At one point, Capote and Lee are leaving a bar in Kansas, Powers writes of Capote’s exuberant bar hopping, “Oh, this night was young, and cold; and there were places to see and miles to go before they slept.” This limp allusion to Frost begs for the saving deletion of an editor’s pen.
Harper Lee referred to as Nelle, the name her friends called her, is portrayed as a southern spinster who lives with her prickly, suspicious sister, also a spinster. She has written To Kill a Mockingbird, which wins the Pulitzer Prize in 1961. but nothing since. Unfortunately, Powers raises the issue that at the time of the release of the book, rumors circulated that Capote and not Lee, had written it. This runs counter to everything we know (good and bad) about Capote. Sharing credit was not his thing. If something of his had won the Pulitzer, he would have claimed it. It seems odd to raise this long forgotten rumor about an author (Lee) that Powers professes to admire.
Capote in Kansas centers on ghostly visitations to Capote from the Clutter family whose murder by two men who broke into their home ostensibly to steal cash but after finding none, murdered Mr. and Mrs. Clutter and their children on a wind swept Kansas prairie formed the basis for In Cold Blood. The ghostly daughter Nancy, who angrily demands an apology from him for exploiting their tragic murders for his book, especially unnerves Capote. Even this seems to hit a wrong note. Capote’s essential conflict had more to do with his relationship to the killers then with the family. He befriended them to win their trust for the sake of the book but was also appalled by their crime and portrayed it in all its gruesomeness in the book. The deeper he probed into the minds of the killers, the more he saw that they were not as unlike him and the rest of humanity as he wanted to believe.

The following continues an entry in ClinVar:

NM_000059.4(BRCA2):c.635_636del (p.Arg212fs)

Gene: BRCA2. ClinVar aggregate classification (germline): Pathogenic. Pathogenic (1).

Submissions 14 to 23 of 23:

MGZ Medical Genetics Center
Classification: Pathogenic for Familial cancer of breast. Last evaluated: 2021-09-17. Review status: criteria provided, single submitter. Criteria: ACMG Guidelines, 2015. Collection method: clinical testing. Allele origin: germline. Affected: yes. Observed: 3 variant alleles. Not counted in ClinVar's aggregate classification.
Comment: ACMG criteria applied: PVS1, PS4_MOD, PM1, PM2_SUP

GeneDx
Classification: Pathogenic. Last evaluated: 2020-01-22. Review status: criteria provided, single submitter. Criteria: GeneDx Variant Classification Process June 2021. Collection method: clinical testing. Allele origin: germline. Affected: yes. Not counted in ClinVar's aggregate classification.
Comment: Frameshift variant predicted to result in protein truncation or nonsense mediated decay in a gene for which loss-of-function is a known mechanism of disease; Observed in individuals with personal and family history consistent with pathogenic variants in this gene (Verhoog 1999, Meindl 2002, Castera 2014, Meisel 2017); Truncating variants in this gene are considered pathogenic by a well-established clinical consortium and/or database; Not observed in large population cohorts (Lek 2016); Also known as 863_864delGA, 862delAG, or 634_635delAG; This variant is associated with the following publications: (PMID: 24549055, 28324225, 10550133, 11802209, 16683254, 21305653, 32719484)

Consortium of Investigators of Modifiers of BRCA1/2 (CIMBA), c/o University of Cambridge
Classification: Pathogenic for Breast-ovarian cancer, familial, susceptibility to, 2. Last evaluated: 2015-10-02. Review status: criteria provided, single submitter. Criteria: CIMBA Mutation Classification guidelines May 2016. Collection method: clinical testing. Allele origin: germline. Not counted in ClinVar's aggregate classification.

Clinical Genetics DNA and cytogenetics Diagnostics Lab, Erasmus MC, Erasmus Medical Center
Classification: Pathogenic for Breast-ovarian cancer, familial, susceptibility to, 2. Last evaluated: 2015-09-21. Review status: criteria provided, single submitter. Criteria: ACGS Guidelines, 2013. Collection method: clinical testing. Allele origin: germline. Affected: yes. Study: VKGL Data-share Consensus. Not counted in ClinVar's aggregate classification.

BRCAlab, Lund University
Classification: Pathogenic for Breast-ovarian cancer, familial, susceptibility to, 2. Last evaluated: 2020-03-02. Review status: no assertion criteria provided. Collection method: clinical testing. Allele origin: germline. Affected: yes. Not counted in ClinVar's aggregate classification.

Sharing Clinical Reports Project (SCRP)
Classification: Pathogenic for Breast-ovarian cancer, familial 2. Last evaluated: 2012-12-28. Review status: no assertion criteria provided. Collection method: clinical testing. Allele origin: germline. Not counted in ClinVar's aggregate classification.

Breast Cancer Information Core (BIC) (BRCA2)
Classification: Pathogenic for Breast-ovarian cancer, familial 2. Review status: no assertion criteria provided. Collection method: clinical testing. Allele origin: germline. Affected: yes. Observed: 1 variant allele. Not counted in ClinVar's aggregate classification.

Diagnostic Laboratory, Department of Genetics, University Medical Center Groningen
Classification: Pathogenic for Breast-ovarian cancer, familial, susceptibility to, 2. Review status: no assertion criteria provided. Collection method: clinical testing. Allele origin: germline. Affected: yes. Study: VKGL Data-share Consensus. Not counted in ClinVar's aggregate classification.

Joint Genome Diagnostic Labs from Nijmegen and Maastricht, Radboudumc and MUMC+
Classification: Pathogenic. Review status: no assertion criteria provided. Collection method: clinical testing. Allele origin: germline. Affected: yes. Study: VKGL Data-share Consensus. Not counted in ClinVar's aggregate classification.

There are few writers who are also public personalities these days mostly because there is no longer a public forum for them. Talk show hosts will not book them for fear that they will use a large word or say something complex. It is difficult to imagine feuds between writers mattering as when Vidal battled with Mailer or Capote or all three battled each other. It was a rather long time ago now. From photos, Capote’s apartment looks like Oscar Wilde could have lived there. The Pottery Barn generation of gay men would have seemed foreign to him and would have amused him (“why do they all want to live like Donna Reed?” he might have asked). And he would not have crossed the threshold of a gym for all the vodka in the Russian Tea Room.
For all the book’s faults, Powers must be thanked. It’s been a long time since we last heard from Truman Capote. Like the recent movies, it brought him back to us. We had not realized how much we missed him.